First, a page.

Digging Tulip Bulbs – Why Do This?

Last updated on October 23rd, 2023 at 08:30 pm

Sometimes I think, I did plant tulips there, where are they? Well my dears this may be because I forgot to get the bulbs out of the ground 🙁.

Tulips bring us spring, but it’s over after just a few weeks. The rest of the tulip is rather a boring sight.

Digging Tulip Bulbs - Why Do This?

What happens after the flowering?

Finally spring and then after a few weeks the flowering of the tulip is history. One is temptation to cut the leaves of the tulip.


I would strongly advise against this. Because the following year flowering will not occur. However, dried up flower stalks may be cut off with pleasure.

If you remove the withered stems of the tulips in time, they can no longer form flower seeds.
form. All the power flows back into the bulb, which will help you and which is very good for you and the bulb in the following year.

Tulips store all the power and thus create an
energy stock for the next year.

Of course, this takes a certain time, so you should not be
hastily reach for the scissors. The foliage is cut only when
green areas are no longer visible and the leaves are withered.
are withered.

Another tip for you:
If you forget to remove the foliage, they will begin to rot and attract pests.

Why dig up tulip bulbs?

One answer is, for example, that you no longer need to look at the withered foliage in your garden. But is not the only answer to this questionThe bulbs of tulips are not planted too deep into the ground when they are planted in the fall.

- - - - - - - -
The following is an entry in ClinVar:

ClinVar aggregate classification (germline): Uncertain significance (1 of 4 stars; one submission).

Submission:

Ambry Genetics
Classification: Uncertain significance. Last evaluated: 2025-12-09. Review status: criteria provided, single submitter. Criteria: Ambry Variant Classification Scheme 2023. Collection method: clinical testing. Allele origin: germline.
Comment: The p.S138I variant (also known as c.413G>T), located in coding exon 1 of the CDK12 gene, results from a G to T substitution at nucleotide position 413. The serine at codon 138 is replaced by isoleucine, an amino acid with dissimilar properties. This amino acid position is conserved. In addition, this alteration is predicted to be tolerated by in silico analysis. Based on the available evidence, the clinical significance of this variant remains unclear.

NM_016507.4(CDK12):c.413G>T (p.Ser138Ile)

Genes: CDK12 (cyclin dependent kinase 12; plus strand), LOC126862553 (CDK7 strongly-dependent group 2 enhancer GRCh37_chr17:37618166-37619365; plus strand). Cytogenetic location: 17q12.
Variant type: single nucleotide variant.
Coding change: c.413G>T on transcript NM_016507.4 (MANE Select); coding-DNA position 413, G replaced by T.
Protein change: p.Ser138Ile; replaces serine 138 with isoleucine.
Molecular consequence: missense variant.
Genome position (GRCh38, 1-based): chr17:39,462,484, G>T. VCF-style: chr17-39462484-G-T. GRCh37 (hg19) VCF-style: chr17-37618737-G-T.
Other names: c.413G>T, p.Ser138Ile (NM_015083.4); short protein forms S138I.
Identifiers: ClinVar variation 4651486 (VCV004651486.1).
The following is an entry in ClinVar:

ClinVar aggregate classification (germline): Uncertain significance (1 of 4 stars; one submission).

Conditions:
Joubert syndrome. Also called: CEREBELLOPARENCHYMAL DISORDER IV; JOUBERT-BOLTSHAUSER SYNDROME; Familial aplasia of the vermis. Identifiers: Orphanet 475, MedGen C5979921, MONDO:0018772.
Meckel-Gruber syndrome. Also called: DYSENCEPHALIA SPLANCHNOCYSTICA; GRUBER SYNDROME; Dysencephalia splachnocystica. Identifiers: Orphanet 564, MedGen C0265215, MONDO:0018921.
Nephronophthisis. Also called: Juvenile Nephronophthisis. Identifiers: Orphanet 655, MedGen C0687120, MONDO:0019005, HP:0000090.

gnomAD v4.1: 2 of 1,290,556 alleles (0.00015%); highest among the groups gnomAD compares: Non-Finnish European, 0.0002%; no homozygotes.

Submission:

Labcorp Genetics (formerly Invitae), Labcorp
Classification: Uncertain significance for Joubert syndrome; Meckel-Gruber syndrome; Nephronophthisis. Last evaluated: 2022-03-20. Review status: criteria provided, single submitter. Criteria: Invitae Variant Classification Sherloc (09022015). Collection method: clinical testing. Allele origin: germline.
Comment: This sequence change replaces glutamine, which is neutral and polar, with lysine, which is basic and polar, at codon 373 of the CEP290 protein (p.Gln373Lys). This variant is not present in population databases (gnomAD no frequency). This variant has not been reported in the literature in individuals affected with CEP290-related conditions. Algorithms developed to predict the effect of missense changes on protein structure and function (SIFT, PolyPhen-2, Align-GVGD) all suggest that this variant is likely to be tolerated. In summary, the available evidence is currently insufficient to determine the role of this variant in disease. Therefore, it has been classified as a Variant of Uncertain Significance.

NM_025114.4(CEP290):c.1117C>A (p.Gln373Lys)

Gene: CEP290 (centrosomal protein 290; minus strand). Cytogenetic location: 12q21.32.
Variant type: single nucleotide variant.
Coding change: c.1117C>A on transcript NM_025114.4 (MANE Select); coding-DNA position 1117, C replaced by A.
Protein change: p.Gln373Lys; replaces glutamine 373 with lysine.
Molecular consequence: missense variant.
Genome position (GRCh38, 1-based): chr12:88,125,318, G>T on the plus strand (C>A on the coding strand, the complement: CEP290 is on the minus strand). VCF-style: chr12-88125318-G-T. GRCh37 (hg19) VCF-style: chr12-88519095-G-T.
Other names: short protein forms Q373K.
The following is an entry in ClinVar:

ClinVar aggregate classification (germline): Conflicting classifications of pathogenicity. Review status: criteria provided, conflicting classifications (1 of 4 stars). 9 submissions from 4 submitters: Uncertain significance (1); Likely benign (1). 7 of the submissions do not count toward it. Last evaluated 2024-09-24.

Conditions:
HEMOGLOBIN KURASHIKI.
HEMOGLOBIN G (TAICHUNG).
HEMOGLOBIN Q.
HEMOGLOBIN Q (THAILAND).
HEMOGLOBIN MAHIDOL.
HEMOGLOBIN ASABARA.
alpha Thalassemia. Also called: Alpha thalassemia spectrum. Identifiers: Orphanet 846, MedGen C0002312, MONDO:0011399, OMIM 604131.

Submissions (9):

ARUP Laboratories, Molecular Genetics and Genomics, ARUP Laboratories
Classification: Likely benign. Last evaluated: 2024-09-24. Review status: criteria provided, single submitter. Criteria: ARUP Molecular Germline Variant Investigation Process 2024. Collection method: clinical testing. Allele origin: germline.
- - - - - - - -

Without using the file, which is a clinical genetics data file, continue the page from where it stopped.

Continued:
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In most cases, this hinders further gardening in the spring.
By digging around, a spade can accidentally split or dig up the bulbs.
There are 2 main advantages to this
The withered foliage is no longer found in the bed.

The bulbs are stored in the dry so they can be replanted in the fall.

Sometimes you feel like you had a lot more tulips in your garden. Is that the case with you? Is it because you didn’t dig up the bulbs. Tulips have a way of digging themselves deeper and deeper into the ground. At some point they are so deep in the ground that they can no longer come to the surface.


  • James Jones

    Meet James Jones, a passionate gardening writer whose words bloom with the wisdom of an experienced horticulturist. With a deep-rooted love for all things green, James has dedicated his life to sharing the art and science of gardening with the world. James's words have found their way into countless publications, and his gardening insights have inspired a new generation of green thumbs. His commitment to sustainability and environmental stewardship shines through in every article he crafts.

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